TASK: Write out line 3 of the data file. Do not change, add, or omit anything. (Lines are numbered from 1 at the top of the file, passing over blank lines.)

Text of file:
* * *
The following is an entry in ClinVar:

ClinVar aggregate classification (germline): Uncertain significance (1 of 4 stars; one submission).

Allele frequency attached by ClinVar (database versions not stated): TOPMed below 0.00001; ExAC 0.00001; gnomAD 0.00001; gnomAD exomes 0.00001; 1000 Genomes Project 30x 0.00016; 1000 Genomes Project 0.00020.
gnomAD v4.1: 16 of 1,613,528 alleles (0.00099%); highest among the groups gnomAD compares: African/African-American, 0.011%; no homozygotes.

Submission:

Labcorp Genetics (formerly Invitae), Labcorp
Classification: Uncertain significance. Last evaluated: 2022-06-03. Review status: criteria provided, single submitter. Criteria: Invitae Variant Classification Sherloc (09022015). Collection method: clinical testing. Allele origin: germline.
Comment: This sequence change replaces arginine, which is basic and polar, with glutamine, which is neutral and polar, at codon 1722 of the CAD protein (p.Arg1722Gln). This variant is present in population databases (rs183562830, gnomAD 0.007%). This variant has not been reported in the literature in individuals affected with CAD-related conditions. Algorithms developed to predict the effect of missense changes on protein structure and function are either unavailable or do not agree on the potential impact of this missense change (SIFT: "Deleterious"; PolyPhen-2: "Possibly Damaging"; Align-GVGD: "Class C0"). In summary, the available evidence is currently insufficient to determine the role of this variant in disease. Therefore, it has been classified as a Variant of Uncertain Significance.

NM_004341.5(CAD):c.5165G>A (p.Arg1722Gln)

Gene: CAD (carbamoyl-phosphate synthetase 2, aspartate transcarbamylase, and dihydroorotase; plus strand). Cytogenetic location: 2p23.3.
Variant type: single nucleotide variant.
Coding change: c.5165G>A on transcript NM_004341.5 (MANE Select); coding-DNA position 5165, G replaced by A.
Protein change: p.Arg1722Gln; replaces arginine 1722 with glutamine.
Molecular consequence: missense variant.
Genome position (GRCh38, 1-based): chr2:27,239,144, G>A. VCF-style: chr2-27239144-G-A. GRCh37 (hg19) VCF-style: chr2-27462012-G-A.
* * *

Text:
Allele frequency attached by ClinVar (database versions not stated): TOPMed below 0.00001; ExAC 0.00001; gnomAD 0.00001; gnomAD exomes 0.00001; 1000 Genomes Project 30x 0.00016; 1000 Genomes Project 0.00020.